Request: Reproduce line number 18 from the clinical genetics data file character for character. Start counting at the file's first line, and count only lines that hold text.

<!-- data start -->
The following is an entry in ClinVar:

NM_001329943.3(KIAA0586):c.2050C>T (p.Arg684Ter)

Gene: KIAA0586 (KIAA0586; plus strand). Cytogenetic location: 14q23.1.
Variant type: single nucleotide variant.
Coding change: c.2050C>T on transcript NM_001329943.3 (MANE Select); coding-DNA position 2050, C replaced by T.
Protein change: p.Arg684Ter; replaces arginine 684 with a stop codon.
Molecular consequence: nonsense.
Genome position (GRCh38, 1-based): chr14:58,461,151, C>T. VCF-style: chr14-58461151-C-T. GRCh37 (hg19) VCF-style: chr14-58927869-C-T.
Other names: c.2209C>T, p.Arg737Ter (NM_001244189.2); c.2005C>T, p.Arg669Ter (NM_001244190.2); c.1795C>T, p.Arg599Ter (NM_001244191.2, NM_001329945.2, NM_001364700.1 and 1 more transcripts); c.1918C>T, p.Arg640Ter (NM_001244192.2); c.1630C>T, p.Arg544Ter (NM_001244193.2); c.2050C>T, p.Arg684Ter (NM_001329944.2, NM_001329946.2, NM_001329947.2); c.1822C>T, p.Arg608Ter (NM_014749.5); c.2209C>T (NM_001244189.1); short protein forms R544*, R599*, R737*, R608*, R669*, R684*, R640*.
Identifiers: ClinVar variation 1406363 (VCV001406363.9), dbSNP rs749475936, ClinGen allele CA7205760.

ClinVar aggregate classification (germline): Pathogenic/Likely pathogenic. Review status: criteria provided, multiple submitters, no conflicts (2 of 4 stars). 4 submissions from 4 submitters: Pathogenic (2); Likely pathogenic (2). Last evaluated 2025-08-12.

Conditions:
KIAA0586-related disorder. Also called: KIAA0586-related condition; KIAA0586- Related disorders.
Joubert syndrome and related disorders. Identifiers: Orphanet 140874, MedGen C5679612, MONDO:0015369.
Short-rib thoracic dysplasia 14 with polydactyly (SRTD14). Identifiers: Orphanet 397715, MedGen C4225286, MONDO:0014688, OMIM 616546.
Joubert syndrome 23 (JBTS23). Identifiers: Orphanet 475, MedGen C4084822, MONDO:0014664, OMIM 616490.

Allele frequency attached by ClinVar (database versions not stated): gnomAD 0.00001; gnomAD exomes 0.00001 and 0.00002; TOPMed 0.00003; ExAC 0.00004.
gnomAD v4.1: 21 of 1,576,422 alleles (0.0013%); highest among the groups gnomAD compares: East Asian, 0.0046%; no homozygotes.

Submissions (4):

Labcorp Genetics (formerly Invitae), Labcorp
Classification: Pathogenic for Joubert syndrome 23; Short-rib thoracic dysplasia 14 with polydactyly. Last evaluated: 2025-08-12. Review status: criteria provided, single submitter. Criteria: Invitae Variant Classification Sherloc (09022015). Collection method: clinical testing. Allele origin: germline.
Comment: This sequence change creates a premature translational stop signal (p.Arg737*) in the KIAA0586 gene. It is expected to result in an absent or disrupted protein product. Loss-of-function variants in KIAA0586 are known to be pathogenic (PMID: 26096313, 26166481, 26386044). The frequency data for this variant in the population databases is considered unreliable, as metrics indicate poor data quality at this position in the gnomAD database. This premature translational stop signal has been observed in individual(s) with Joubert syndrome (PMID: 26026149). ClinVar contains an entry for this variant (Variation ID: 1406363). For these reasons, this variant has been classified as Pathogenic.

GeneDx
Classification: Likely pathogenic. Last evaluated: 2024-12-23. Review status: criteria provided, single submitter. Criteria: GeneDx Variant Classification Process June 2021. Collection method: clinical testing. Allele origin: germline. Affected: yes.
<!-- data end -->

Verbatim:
gnomAD v4.1: 21 of 1,576,422 alleles (0.0013%); highest among the groups gnomAD compares: East Asian, 0.0046%; no homozygotes.